Newnan, GA - Ch. 1861 - $2 Original Series

We are now pleased to offer what is unquestionably the greatest Georgia national bank note known to exist. It first came to our attention in March of this year when we were asked to advise as to the value of a group of paper money that had recently been found in North Georgia. The consignor tells us that his father, while not a focused currency collector, was known around town as someone who liked old and interesting things and would get offered items by locals who knew of his interests. The best guess is that he could have possibly purchased this note in the 1950s. It was consigned along with the two Newnan aces and a handful of other less valuable type notes, all of which date to the 1860-1900 time period. It is our understanding that there was absolutely no knowledge of this note's existence until this year. That is truly amazing when you consider that the note is now over 140 years old and has lived at least the past several decades of its life just a stone's throw away from the mecca of Southern numismatics, Dalton, Georgia. This note was the subject of the headline story in the June Bank Note Reporter by Peter Huntoon, and we will summarize the highlights of his article later on. But I think what is so important about this note is the fact that you can point to this as the absolute best note from the state of Georgia. So often, as nationals collectors often do when left alone in a small group, we turn to conversations about what is the best note from a certain state. And anyone who has participated in such a conversation knows that for just about every state the list ends up with a few contenders but there is rarely a definitive "best" note. In fact, before this deuce trumped everything else, there were a wide range of possible best notes for Georgia like the unique Senoia red seal, the #1 Atlanta brown back, or the #1 red seal on Fort Valley. Sadly, for the instigators and devil's advocates out there, the debate about the best Georgia national has come to a firm resounding's this note! A mere 12,600 $2 national banknotes were issued by Georgia banks; the majority of the new deuce orders were to replace ones that had been worn out and redeemed. So there were certainly never 12,600 outstanding at any one time. The number was likely closer to several hundred. The banks that issued lazy deuces were in Americus, Athens, Atlanta, Griffin, and Newnan. No single bank issued more than 3400 or less than 1500 notes. The issuance period was only 1866 to 1878. So we are talking about a thirteen year span when the South was desperately poor and in shambles. It is no surprise that there weren't even any whispers about lazy deuces out there. There was really no reason to have hope. There have been several advanced collections of Georgia national banknotes built and dispersed by collectors with means and connections, and none of them could find a deuce. The list of states and territories that issued $2 notes for which none are reported is down to just Arkansas, South Carolina, and Virginia. That puts this note in the same ranks as the unique deuces from Alabama, Idaho Territory, Texas, and Wyoming Territory. What is most exciting about the note being offered here is the simple fact that it is available for anyone to buy. Even the semi-unique deuces from Dakota Territory, Louisiana, and West Virginia haven't been available at auction in the modern post-2000 era. The auction market hasn't been tested for a truly one of kind deuce like this. Our estimate is just a moderately conservative estimate of what similarly rare items should be worth if they were ever discovered and offered for sale in a public setting. In terms of condition, this piece does have a tiny upper and left margin split, both of which stop at the design. No pinholes, paper pulls, rust, or repairs are present. It is in amazingly good condition for a note of its age and origination. From Huntoon's article: "William B. Berry, signer as president of the deuce, was the organizer of the bank. His father Andrew J. Berry was an early settler who built the first house in Newnan in 1828 and owned a large cotton plantation with numerous slaves. William emerged as a leading businessman and judge who served as president of The First National Bank from 1871 to 1893. Cashier Lodowick. J. Hill, who served at the bank from 1871 through 1876, moved on to become the president of The Gate City National Bank of Atlanta when that bank was organized in 1879. He continued in that capacity until the bank was liquidated in 1893." If you focus on the best of the best in national banknotes, Georgia paper money, or just Georgia history, then this is likely a once in a lifetime chance to acquire what was until today only a fantasy note.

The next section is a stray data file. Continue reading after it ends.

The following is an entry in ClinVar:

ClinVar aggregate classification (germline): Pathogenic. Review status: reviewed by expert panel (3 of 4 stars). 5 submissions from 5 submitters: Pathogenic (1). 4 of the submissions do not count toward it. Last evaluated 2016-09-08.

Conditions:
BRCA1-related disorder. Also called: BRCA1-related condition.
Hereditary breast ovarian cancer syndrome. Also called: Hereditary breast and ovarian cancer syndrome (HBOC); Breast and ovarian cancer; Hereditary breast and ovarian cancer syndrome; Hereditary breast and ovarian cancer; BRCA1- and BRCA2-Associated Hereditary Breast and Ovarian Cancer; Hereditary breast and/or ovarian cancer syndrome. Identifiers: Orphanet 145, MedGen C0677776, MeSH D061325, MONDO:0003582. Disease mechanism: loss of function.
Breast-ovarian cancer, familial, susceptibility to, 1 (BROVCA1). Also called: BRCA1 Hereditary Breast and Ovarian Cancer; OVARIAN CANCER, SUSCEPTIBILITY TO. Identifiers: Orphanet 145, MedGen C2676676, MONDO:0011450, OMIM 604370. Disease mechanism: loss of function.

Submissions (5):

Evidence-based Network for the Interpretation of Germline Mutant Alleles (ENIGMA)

Date Sold: July 11th, 2015

Realized Price: $58500